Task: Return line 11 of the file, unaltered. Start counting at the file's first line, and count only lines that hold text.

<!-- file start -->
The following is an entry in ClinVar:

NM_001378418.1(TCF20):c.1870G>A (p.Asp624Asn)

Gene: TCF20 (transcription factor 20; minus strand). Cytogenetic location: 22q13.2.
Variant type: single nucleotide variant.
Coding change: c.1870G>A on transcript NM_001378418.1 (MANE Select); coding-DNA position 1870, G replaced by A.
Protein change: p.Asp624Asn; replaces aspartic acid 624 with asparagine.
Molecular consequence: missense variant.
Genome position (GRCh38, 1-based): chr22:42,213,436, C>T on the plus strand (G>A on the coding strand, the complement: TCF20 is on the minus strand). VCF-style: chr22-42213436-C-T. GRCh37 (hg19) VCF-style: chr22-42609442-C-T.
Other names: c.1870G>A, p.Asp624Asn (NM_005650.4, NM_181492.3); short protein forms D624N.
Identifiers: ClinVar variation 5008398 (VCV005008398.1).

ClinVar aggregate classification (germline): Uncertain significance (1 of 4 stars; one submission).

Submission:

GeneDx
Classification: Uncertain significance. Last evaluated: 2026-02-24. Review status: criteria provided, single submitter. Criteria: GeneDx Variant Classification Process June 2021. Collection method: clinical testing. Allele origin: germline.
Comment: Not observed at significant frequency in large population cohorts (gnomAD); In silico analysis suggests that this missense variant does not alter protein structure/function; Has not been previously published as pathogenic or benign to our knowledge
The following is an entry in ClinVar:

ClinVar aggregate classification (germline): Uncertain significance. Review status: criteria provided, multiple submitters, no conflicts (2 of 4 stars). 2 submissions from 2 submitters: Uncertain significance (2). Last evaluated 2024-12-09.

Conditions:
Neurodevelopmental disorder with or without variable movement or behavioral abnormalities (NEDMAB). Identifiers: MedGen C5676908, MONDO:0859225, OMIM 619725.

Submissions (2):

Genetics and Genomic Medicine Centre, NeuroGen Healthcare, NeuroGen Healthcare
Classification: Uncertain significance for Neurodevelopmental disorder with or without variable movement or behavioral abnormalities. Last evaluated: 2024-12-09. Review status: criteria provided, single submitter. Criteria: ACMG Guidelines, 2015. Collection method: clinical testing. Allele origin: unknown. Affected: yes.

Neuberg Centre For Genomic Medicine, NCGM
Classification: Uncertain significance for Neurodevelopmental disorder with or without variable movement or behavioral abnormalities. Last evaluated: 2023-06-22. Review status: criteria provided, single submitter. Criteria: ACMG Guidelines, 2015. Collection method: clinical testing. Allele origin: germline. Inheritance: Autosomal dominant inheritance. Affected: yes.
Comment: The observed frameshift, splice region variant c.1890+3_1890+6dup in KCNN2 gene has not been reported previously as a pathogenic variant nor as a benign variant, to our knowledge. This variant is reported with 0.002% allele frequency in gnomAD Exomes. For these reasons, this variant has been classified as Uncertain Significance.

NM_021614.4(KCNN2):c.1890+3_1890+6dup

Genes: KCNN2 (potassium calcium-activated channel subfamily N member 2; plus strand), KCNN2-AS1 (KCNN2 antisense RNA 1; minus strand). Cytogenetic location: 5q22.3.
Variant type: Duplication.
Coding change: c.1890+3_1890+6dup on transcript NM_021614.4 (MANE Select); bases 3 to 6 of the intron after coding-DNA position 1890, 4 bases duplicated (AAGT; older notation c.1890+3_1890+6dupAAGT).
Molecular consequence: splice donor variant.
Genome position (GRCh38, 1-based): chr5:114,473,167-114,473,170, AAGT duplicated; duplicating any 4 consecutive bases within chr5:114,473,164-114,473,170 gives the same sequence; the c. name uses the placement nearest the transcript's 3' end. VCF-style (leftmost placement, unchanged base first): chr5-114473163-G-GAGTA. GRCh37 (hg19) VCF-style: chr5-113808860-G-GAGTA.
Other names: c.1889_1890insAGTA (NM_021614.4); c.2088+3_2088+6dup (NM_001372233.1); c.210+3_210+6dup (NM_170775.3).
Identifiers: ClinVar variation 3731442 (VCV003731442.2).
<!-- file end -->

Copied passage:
ClinVar aggregate classification (germline): Uncertain significance (1 of 4 stars; one submission).